In addition, organized crimes in Japan, an intended target of the new bill, also fell to all time low last year.

    The number of regular members of crime syndicates in Japan, as of the end of 2016, fell 10 percent from a year before to some 18,100, slipping below 20,000 for the first time since 1958, the oldest year for which data are available, according to figures released by the National Police Agency (NPA) in March.

    At the same time, latest figure from the NPA showed Japan’s police force expanded to 294,700 in 2015, about 15,000 more than a decade ago, when crime rates were far higher. The ratio of officers to population is very high, especially in Tokyo, home to the world’s biggest metropolitan police force with about 46,000 police officers protecting a population of around 13.5 million.

    Self-Censorship

    Japanese legal experts also believe that the new law could further restrict freedom of expression in Japan, leading many young people to start refraining from uttering their opinions.

    "Mass media has already been under the government’s control in Japan. With the new bill, more and more young people in Japan will be afraid of speaking up and start to implement self-censorship," Kanako Takayama, a professor of criminal law at Kyoto University, told Sputnik.

    Takayama organized a protest against the new law in Kyoto that attracted over 800 participants late Thursday. The law professor expressed that she felt responsible to voice her concerns of the new law, as many from her generation would do. She noted that the younger generation in Japan grew up in less favorable economic conditions, compared to her generation, and high suicide rate is still a big concern.

    Despite steady drop in recent years, suicide rate in Japan remains high among developed countries. Japan's suicide rate stood at 17.3 per 100,000 people in 2016, while the US suicide rate is around 13 per 100,000, and the United Kingdom is under 10.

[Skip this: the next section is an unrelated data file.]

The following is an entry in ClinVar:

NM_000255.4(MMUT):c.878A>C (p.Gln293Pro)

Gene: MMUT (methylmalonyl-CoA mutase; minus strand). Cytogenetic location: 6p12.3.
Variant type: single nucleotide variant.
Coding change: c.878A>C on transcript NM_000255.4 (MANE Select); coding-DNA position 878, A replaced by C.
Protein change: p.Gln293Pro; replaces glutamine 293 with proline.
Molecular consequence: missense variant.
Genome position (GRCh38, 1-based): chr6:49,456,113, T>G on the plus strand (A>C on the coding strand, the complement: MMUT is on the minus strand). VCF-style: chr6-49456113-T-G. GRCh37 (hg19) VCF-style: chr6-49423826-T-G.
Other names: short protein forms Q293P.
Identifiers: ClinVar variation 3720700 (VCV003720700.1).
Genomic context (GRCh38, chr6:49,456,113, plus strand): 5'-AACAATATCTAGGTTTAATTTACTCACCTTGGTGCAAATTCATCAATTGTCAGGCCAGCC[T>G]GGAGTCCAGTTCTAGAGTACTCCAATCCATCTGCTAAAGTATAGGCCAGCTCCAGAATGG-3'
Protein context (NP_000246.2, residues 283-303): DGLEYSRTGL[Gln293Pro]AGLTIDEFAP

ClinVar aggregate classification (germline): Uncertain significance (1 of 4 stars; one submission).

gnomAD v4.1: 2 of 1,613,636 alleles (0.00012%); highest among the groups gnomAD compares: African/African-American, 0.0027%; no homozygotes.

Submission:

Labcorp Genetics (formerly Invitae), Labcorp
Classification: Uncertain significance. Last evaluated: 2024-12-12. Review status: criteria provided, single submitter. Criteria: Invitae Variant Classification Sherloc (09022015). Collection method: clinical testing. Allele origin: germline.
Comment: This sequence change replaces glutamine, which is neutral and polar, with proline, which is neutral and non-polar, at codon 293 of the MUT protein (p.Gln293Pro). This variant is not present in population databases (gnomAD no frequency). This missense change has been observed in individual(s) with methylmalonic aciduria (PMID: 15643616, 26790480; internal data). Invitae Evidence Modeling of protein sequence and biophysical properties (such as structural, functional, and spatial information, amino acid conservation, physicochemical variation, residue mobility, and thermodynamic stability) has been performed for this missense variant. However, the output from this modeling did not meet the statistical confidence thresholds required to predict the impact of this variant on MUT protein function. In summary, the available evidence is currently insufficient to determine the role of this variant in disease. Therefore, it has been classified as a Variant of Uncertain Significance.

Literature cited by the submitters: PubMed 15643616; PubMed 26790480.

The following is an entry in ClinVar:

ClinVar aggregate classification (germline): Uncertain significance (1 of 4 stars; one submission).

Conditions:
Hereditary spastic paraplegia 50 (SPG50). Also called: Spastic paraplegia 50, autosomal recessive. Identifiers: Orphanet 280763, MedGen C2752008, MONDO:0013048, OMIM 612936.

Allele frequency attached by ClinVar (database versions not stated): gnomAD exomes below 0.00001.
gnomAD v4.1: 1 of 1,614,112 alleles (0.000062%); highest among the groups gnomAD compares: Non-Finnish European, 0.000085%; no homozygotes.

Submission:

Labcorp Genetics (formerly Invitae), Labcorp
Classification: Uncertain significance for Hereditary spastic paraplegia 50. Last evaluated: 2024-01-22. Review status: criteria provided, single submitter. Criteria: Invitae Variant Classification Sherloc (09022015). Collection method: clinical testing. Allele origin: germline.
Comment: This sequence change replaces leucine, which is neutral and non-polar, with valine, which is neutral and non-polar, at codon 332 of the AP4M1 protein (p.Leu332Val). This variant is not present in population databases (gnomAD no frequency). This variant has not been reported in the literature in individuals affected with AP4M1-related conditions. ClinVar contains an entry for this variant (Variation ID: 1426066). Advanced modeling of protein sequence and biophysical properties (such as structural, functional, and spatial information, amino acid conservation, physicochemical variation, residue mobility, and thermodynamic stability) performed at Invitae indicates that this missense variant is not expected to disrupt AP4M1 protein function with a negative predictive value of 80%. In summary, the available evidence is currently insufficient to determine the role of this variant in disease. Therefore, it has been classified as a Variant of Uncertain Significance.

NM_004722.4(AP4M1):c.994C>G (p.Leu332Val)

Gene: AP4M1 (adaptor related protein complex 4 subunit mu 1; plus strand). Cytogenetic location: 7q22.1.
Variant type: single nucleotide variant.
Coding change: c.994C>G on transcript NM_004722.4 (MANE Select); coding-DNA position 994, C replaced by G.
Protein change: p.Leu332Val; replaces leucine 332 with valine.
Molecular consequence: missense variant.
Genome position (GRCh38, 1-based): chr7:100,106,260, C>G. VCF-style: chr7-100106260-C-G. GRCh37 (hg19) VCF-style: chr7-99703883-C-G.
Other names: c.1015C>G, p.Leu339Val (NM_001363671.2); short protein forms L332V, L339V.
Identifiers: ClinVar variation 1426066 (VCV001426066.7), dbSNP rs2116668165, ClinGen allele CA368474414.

Japan’s Health Ministry said in March that 21,897 people committed suicide in 2016, down from more than 30,000 in 2011 and the lowest number since 1994. It was the seventh straight year that the number of suicides had declined.

    Following revelations of massive surveillance program in the United States, revealed by former National Security Agency (NSA) employee Edward Snowden in 2013, Japanese authorities may have become interested in introducing a similar extensive intelligence collection network in Japan, Takayama said.

    Referring to a report by the Intercept in April claiming that the NSA offered a massive surveillance system to Japanese authorities, "the system offered (by the NSA) did not include Japanese language originally and Japanese officials would have to use the system in English," she said.

    Takayama believes the Abe administration plans to utilize the surveillance system in Japanese language to keep tabs on any sign of activities opposing the government’s policies.

    "My internet connection at home was under cyberattack, when I was involved in anti-rearmament protests before," she said.

    Even videos posted on the Internet about the protests would become inaccessible after a while, Takayama added.

    Related:

    Japanese Parliament Passes Controversial Anti-Conspiracy Bill Amid Protests